SANTA MONICA, Calif., May 22, 2013 /PRNewswire-USNewswire/ -- California drivers insured by Auto Club of Southern California will receive an average rate decrease of 4.1% after the company agreed to lower premiums following discussions with the California Department of Insurance and Consumer Watchdog. The nonprofit Consumer Watchdog challenged a 2012 Auto Club filing with the Department of Insurance that would not have decreased rates. As a result of the challenge and subsequent agreement, the company will lower its rates by $70 million, or an average of $35 per policyholder.
Under California's insurance reform law, Proposition 103, consumers and consumer groups have the right to challenge rates and practices of insurance companies, and companies cannot alter rates without the prior approval of the Insurance Commissioner. Without those protections Auto Club would not have lowered rates, according to Consumer Watchdog.
"California's insurance reform laws were written to ensure that we don't overpay for insurance, and today marks another successful implementation of the quarter century old initiative that voters passed to protect themselves and keep rates down," said Consumer Watchdog's Litigation Director Pamela M. Pressley.
Among the items challenged by Consumer Watchdog, was Auto Club's decision not to exclude from its rate calculation its expenditures on various advertising efforts related to sports sponsorships. Under California's rate regulation rules, insurance companies cannot pass on to policyholders the costs of "institutional advertising," that is non-specific advertising expenditures aimed at promoting brand-awareness rather than providing customers with information about specific insurance products available. Excluding several million dollars a year that Auto Club spends on NASCAR and other such sponsorships helped reduce the overall rate that the insurance company will be charging as of July 1, 2013, when the new rate takes effect.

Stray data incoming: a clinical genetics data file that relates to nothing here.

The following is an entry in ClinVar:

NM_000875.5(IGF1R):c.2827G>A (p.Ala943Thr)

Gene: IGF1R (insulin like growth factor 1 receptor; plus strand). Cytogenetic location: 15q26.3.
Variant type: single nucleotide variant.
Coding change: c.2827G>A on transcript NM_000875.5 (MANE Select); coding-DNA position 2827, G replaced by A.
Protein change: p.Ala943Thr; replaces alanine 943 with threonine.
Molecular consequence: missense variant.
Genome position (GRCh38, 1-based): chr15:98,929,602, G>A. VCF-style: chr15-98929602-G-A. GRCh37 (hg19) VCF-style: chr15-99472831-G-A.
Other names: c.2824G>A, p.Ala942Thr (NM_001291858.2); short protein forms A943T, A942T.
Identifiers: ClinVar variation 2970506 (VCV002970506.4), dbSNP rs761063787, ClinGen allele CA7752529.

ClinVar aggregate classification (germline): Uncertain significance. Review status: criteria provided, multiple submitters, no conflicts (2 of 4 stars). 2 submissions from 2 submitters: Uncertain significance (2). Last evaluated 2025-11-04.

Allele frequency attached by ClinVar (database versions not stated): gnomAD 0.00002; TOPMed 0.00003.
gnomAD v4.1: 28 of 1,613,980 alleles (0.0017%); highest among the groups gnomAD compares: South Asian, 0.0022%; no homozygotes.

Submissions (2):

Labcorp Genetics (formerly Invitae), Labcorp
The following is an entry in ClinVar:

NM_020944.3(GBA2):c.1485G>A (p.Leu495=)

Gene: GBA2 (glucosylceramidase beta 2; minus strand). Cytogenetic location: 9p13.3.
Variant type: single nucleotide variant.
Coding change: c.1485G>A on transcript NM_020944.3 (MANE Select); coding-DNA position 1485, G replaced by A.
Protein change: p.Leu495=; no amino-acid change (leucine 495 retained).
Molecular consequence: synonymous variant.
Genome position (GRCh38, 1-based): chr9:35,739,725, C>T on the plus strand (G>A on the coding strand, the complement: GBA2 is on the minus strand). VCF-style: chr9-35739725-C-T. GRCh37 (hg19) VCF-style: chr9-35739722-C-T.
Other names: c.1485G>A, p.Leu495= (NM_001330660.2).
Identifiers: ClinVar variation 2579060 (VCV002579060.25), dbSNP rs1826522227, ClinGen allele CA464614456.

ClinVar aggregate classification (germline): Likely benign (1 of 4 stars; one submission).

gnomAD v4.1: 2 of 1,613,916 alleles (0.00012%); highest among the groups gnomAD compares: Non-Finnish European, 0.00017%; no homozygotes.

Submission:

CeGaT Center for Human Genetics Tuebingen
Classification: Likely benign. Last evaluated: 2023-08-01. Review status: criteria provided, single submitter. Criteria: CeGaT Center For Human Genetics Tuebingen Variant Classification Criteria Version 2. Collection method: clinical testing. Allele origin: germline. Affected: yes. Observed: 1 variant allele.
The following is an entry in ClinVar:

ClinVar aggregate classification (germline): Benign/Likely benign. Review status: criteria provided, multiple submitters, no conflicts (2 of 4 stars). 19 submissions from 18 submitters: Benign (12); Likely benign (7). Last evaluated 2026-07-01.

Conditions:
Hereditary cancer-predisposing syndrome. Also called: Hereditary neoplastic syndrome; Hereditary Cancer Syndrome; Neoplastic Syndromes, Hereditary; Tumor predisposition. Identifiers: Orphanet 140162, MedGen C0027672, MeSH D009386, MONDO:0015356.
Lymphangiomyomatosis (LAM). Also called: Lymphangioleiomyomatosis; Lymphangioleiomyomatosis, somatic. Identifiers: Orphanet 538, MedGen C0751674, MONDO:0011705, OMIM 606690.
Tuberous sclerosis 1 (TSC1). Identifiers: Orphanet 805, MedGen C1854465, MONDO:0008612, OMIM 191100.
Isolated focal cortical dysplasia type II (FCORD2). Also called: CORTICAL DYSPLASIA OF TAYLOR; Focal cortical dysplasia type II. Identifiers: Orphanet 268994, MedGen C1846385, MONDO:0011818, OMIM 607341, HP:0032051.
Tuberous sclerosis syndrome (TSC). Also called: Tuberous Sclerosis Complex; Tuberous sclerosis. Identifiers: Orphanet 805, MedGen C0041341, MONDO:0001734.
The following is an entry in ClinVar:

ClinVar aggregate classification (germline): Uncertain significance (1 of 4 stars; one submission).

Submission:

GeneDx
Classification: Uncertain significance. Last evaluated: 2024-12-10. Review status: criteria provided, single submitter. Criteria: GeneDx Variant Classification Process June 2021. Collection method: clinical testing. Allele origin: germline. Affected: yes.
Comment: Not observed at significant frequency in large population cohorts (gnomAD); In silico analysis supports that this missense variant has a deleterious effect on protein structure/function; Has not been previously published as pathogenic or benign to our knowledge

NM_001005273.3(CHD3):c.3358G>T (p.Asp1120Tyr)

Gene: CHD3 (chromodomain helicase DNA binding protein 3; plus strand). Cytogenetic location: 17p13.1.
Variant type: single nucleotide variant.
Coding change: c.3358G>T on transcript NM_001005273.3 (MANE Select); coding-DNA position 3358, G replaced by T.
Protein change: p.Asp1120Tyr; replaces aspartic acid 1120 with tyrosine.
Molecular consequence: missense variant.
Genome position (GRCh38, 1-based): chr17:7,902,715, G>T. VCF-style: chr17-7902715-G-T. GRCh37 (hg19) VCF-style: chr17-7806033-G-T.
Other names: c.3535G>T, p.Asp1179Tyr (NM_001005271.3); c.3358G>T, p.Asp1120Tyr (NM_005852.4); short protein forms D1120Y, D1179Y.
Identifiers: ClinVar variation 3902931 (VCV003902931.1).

Although the Auto Club will reduce its overall rates by $70 million, the 4.1%, or $35 per policyholder decrease is only an average. The actual premium change will vary for each customer and some customers may see small premium increases as a result of their unique coverage needs and other factors.
Over the past decade, Consumer Watchdog has challenged more than 75 rate filings by auto, home, earthquake and medical malpractice insurance companies, saving California consumers over $2.6 billion on their insurance premiums.
SOURCE Consumer Watchdog